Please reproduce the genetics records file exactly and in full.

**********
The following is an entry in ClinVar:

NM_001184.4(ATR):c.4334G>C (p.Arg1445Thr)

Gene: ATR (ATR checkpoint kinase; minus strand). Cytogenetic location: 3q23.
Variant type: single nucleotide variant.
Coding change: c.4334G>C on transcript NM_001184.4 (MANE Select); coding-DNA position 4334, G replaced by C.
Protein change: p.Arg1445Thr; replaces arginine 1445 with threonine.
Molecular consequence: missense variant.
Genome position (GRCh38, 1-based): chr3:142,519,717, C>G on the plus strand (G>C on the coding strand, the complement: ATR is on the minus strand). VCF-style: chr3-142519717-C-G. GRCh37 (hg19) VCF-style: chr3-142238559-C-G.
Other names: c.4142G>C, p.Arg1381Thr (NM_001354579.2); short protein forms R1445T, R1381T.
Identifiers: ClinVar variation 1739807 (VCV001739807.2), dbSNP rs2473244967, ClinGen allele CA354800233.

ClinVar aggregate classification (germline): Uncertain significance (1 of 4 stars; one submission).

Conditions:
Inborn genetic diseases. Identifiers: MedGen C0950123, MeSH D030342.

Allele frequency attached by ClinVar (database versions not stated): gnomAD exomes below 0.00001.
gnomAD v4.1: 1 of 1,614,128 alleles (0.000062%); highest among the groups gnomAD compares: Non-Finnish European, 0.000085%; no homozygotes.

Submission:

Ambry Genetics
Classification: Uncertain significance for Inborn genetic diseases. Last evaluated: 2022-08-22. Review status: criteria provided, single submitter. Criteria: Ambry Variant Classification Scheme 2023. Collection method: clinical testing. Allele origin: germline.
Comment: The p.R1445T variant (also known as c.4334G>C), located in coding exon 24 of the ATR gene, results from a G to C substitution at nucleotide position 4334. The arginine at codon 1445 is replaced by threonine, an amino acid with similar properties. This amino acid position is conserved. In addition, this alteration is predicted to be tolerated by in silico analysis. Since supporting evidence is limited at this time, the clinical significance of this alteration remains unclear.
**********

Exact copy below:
The following is an entry in ClinVar:

NM_001184.4(ATR):c.4334G>C (p.Arg1445Thr)

Gene: ATR (ATR checkpoint kinase; minus strand). Cytogenetic location: 3q23.
Variant type: single nucleotide variant.
Coding change: c.4334G>C on transcript NM_001184.4 (MANE Select); coding-DNA position 4334, G replaced by C.
Protein change: p.Arg1445Thr; replaces arginine 1445 with threonine.
Molecular consequence: missense variant.
Genome position (GRCh38, 1-based): chr3:142,519,717, C>G on the plus strand (G>C on the coding strand, the complement: ATR is on the minus strand). VCF-style: chr3-142519717-C-G. GRCh37 (hg19) VCF-style: chr3-142238559-C-G.
Other names: c.4142G>C, p.Arg1381Thr (NM_001354579.2); short protein forms R1445T, R1381T.
Identifiers: ClinVar variation 1739807 (VCV001739807.2), dbSNP rs2473244967, ClinGen allele CA354800233.

ClinVar aggregate classification (germline): Uncertain significance (1 of 4 stars; one submission).

Conditions:
Inborn genetic diseases. Identifiers: MedGen C0950123, MeSH D030342.

Allele frequency attached by ClinVar (database versions not stated): gnomAD exomes below 0.00001.
gnomAD v4.1: 1 of 1,614,128 alleles (0.000062%); highest among the groups gnomAD compares: Non-Finnish European, 0.000085%; no homozygotes.

Submission:

Ambry Genetics
Classification: Uncertain significance for Inborn genetic diseases. Last evaluated: 2022-08-22. Review status: criteria provided, single submitter. Criteria: Ambry Variant Classification Scheme 2023. Collection method: clinical testing. Allele origin: germline.
Comment: The p.R1445T variant (also known as c.4334G>C), located in coding exon 24 of the ATR gene, results from a G to C substitution at nucleotide position 4334. The arginine at codon 1445 is replaced by threonine, an amino acid with similar properties. This amino acid position is conserved. In addition, this alteration is predicted to be tolerated by in silico analysis. Since supporting evidence is limited at this time, the clinical significance of this alteration remains unclear.